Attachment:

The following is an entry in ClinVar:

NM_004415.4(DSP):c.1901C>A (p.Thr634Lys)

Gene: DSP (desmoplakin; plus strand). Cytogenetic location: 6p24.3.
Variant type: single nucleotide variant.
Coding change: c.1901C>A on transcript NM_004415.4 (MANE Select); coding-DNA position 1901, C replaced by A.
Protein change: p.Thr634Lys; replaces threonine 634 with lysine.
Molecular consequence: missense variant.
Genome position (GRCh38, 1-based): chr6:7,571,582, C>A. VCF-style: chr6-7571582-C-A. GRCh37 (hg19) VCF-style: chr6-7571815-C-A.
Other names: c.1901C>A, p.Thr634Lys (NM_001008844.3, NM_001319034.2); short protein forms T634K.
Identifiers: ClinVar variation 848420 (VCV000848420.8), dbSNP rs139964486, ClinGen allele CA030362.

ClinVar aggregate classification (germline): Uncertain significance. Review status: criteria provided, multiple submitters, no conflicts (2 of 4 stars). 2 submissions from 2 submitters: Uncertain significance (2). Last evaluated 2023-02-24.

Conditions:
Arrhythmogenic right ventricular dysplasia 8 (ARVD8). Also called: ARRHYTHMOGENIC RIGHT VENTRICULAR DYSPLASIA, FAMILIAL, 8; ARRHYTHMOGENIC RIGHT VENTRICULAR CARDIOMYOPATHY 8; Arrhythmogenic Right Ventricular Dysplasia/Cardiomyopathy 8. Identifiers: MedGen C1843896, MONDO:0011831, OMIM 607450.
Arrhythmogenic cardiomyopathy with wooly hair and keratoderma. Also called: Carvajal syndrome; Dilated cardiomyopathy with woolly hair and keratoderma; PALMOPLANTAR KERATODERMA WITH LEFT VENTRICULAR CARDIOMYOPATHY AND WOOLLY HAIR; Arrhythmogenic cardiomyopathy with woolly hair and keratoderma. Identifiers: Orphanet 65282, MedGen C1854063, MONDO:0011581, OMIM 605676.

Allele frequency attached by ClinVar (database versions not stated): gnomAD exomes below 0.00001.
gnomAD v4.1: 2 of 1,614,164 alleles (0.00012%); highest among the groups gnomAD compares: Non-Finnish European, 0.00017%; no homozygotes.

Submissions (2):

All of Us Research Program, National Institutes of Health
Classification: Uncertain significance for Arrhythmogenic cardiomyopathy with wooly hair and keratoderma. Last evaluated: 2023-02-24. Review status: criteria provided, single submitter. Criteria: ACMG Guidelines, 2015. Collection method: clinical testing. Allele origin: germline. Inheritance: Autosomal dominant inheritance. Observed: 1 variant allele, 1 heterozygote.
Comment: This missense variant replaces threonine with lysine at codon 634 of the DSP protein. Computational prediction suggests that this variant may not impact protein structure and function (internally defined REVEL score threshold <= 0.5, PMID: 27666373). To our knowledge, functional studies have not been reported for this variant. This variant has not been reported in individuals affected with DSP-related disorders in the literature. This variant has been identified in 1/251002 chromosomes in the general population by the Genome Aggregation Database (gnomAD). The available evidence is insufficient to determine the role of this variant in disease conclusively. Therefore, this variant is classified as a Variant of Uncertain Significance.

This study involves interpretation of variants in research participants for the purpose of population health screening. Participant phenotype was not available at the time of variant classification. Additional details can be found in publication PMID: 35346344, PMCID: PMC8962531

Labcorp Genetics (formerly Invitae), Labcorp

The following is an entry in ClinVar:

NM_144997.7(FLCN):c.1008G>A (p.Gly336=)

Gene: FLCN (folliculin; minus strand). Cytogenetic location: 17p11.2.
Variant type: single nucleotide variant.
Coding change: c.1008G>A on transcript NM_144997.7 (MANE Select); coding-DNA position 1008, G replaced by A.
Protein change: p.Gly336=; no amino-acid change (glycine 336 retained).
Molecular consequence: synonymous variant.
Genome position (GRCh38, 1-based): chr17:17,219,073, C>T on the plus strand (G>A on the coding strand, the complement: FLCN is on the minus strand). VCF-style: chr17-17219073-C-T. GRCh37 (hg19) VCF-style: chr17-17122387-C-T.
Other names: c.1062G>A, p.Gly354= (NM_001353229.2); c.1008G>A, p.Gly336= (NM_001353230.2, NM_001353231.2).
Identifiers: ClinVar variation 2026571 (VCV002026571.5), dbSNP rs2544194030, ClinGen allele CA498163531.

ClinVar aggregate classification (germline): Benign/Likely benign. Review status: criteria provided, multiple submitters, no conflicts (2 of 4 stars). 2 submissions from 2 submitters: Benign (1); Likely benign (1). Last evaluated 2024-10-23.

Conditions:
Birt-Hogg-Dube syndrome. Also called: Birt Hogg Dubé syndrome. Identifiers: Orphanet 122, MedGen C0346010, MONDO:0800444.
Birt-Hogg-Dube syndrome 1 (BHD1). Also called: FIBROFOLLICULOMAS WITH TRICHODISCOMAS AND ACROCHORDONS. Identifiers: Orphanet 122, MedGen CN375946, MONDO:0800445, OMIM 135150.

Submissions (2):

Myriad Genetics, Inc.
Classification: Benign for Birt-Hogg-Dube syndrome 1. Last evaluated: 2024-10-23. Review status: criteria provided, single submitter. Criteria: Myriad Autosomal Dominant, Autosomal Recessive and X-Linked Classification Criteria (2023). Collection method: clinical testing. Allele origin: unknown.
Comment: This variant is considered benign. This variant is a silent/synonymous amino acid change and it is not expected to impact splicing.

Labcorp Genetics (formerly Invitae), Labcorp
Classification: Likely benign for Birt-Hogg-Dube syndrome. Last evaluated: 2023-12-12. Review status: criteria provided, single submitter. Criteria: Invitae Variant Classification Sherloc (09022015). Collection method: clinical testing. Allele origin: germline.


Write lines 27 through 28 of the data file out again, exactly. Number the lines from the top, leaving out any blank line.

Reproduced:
Coding change: c.1008G>A on transcript NM_144997.7 (MANE Select); coding-DNA position 1008, G replaced by A.
Protein change: p.Gly336=; no amino-acid change (glycine 336 retained).